The amount a heart “bleeds” following a heart attack can predict the severity of future heart failure, according to research presented this week at the British Cardiovascular Conference, in Manchester, U.K..
Bleeding, or bruising in the heart, affects over 40 percent of people who suffer from a heart attack and researchers have found that this injury is associated with a higher risk of developing heart failure in the following months.
There are 188,000 hospital episodes attributed to heart attack in the U.K. each year: That’s one around every three minutes. Although around seven out of 10 people now survive a heart attack, many are left with heart failure.
The British Heart Foundation-funded study found that bleeding was linked to a 2.6 times greater risk of adverse remodeling, where the heart muscle changes shape, which is a precursor to heart failure. It is also linked to a six times greater risk of either death or heart failure following a heart attack.
The researchers also validated a test for use at the time of heart attack treatment to rule-in or rule-out heart muscle bleeding, and the likelihood of survival free of heart failure. This information would be useful to doctors to identify patients who are at risk of adverse outcome for more intensive treatment. The findings will pave the way to find new treatments to prevent bleeding following a heart attack and the subsequent onset of heart failure.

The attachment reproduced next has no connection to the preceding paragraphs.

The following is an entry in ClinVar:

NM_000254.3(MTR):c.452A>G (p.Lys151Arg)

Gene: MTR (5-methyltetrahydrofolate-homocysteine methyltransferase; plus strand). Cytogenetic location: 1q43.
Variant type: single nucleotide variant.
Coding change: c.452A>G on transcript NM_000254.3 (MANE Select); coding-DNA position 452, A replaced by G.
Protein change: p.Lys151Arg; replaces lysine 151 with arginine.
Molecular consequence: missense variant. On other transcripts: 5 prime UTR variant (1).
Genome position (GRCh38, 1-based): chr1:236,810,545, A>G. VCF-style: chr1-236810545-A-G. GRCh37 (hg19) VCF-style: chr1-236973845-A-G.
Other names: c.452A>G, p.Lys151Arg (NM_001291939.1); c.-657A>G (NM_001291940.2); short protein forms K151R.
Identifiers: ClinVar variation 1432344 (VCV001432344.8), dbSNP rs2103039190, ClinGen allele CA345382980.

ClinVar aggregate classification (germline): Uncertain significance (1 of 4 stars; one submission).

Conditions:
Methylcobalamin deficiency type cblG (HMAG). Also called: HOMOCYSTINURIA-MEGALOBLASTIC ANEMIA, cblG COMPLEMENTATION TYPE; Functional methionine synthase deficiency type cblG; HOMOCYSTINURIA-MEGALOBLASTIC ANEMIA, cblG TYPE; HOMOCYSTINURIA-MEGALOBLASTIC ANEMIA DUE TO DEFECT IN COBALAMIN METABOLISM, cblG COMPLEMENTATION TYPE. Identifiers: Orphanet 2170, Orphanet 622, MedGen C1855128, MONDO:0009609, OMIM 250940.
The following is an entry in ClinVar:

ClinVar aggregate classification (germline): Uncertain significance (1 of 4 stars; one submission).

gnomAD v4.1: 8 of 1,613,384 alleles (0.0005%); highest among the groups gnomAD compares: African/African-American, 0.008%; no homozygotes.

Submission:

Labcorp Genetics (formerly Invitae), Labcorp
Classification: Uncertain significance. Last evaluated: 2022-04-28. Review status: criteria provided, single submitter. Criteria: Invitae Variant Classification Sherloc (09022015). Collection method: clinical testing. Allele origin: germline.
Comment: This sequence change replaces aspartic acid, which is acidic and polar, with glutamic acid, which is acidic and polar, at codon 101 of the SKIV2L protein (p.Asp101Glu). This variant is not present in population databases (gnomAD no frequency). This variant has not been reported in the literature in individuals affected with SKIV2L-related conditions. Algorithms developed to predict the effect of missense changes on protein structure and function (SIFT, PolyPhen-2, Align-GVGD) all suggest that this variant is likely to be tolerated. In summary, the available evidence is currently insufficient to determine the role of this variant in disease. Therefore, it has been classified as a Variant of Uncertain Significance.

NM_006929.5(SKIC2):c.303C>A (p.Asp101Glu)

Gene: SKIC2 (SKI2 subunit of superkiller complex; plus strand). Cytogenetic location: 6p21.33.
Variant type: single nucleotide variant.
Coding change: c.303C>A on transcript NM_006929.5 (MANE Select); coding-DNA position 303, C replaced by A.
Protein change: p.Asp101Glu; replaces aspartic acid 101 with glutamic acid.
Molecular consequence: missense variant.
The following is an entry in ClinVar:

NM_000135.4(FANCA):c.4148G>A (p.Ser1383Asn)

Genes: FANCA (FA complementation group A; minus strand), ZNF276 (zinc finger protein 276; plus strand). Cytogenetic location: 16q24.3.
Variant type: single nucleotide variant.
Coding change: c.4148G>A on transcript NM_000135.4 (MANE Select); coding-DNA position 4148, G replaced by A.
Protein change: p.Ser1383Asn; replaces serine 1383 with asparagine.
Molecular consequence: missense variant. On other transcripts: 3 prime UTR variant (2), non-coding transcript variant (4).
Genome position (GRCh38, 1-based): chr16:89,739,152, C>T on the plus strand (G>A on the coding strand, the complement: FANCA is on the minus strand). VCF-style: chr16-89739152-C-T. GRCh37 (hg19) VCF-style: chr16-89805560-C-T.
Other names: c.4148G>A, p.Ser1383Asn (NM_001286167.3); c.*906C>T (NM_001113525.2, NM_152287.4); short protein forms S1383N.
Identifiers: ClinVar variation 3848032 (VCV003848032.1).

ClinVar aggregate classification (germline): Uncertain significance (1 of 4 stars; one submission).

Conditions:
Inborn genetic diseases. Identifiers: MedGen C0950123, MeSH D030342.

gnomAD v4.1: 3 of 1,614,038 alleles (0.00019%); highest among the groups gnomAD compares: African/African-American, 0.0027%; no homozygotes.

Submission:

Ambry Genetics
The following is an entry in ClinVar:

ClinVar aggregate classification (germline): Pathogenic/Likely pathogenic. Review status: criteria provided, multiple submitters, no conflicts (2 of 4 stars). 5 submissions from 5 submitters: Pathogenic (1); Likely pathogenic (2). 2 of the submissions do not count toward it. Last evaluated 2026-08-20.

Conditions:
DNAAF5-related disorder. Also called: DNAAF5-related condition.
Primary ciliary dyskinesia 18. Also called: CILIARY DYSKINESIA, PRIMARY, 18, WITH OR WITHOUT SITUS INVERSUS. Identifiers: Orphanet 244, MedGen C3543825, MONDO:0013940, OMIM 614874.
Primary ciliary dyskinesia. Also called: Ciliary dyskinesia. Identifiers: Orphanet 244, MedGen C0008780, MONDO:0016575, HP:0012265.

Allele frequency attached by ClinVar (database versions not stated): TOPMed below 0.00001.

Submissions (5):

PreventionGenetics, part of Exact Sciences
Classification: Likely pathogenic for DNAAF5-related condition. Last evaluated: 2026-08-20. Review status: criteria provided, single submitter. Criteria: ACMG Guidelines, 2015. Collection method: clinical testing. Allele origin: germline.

MRI imaging, a non-invasive scan, can be used after a heart attack to monitor heart muscle bleeding, which happens in phases. The first phase is in the 12 hours following a heart attack, and the second takes place within two to three days. This provides a window of opportunity to introduce treatments to prevent the second phase of bleeding, which could reduce or prevent the later onset of heart failure.
More than half a million people in the U.K. are living with heart failure. The most common cause of heart failure is a heart attack, which causes irreparable damage to the heart and leads to heart failure. The condition can leave people disabled with a poor quality of life, unable to do simple everyday tasks such as climb the stairs or going shopping.
More information about the British Cardiovascular Society Conference is available at www.bcs.com/conference.